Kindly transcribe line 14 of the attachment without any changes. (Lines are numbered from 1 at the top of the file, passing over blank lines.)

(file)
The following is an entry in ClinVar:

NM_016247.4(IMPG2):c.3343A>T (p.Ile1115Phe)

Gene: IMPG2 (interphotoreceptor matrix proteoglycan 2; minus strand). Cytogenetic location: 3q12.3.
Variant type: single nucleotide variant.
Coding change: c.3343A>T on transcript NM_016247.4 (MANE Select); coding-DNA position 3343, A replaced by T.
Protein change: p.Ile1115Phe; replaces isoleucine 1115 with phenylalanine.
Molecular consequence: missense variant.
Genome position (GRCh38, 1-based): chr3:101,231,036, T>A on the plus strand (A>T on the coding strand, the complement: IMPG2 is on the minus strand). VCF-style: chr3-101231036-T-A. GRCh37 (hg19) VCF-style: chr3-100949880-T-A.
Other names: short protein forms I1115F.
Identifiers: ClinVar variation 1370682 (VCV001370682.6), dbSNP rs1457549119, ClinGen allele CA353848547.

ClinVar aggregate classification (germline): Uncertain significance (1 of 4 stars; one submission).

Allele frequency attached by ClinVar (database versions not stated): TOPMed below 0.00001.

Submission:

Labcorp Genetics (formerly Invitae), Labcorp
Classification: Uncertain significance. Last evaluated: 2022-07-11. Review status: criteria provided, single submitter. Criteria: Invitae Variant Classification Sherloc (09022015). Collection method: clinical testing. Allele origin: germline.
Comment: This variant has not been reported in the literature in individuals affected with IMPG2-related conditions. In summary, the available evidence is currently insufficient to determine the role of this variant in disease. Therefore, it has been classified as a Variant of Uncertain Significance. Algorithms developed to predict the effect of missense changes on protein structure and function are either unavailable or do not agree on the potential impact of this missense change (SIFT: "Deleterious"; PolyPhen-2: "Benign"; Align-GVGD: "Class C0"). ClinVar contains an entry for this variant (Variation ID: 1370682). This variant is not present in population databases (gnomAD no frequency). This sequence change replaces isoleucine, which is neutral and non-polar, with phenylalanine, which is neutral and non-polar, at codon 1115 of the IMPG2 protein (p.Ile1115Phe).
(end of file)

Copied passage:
Labcorp Genetics (formerly Invitae), Labcorp